Earl Weaver

Weaver managed the Orioles for 17 years, including 15 in a row, using the philosophy of “if you play for one run, that’s all you get.” Throughout his career, Weaver managed for the three-run homer and solid pitching to hold that lead, and liked to use extensive data on past performance to help make decisions, philosophies adopted by his second baseman and managerial protégé Davey Johnson. Weaver also liked to bait umpires, and was thrown out of almost 100 games (including a rare World Series ejection in Game Four of the 1969 Series) and suspended at least four times. In 1985, he was ejected from both ends of a doubleheader.

A minor-league second baseman, Weaver never played in the major leagues, toiling in the Cardinal and Pirate organizations from 1948 through 1957 when he became a manager in the Orioles system. He managed in the minors until he was brought in to replace O’s skipper Hank Bauer midway through 1968. The next season, he led the Orioles to 109 wins, at the time tied for the third most victories in AL history. But his heavily favored team, featuring such future Hall of Famers as Jim PalmerBrooks Robinson, and Frank Robinson, ran into the Miracle Mets in the World Series, where they suffered a stunning five-game loss. The Orioles won 108 games in 1970, this time taking the Fall Classic in a five-game romp over the Reds, thanks largely to Brooks Robinson‘s brilliant series at the plate and at third base. In 1971, Weaver and the Orioles won their third straight pennant, but dropped the World Series in a seven-game setback at the hands the Pirates. Many critics blamed Weaver for the loss, since he had refused to bench injured first baseman Boog Powell, who hit only .111 in the Series. Powell had fractured his wrist in August, aggravated the injury when he was struck on the wrist by a pitch, and was visibly in pain at each at-bat in the Series.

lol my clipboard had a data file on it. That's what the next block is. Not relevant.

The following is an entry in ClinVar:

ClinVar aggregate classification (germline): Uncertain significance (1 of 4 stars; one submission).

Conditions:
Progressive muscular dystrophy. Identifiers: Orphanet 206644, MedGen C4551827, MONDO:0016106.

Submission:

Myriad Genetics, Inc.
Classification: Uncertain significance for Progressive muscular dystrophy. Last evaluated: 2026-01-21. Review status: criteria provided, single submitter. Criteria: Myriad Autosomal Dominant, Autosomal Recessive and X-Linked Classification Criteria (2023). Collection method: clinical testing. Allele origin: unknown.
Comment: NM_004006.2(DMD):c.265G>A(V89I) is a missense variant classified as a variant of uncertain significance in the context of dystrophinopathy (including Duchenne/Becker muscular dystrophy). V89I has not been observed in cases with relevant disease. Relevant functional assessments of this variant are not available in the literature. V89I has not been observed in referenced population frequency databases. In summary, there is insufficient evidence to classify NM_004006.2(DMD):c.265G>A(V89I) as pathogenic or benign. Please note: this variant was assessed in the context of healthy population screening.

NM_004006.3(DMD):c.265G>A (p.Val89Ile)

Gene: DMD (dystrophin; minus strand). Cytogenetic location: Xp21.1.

The Orioles traded Frank Robinson to the Dodgers after the 1971 season, and subsequently failed to make the post-season for the first time in four years. Weaver managed his club to two more divisional championships in 1973 and 1974, mainly on the strength of a superb pitching staff, but lost to the A’s in both league championship series. He often had trouble communicating with his players, and was constantly at odds with Palmer. Weaver won his last pennant in 1979 when the Orioles won 102 games, but again was victimized by Pittsburgh in the Series, losing a seven-game heartbreaker after leading three-games-to-one. The next season his Orioles suffered heartbreak of a different sort when they tallied 100 victories but finished second in the AL East to the Yankees. He retired after 1982, when Baltimore staged a memorable September comeback to tie Milwaukee for the division lead on the penultimate day of the season only to lose 10-2 to the Brewers before a sellout crowd at Memorial Stadium in the season finale.

Weaver came back to manage the Orioles midway through the 1985 season (taking over for Joe Altobelli, Weaver for the second time in his career replaced an Orioles’ manager who had won a World Championship just two years prior). In 1986, he suffered his first-ever losing season, winning just 73 games, and retired for good. Weaver won 100 games five times, and his .583 winning percentage ranks among the best in baseball history. In 1996 he was elected to the Hall of Fame.

Though often gruff, Weaver was more than capable of holding his own in a battle of wits. One day in spring training, while berating former umpire Ron Luciano for inaccuracies in his recent book of memoirs, he told Luciano, “Like it says in Hamlet, Ron, ‘This above all else: to thine own self be true.'” When Miami Herald writer Edwin Pope reported the story the next day with Weaver saying “Like Horatio says in Hamlet…”, Weaver sought out Pope and yelled, “Edwin, if Polonius didn’t fucking say it, I’ve lived the last 35 years of my life backwards.”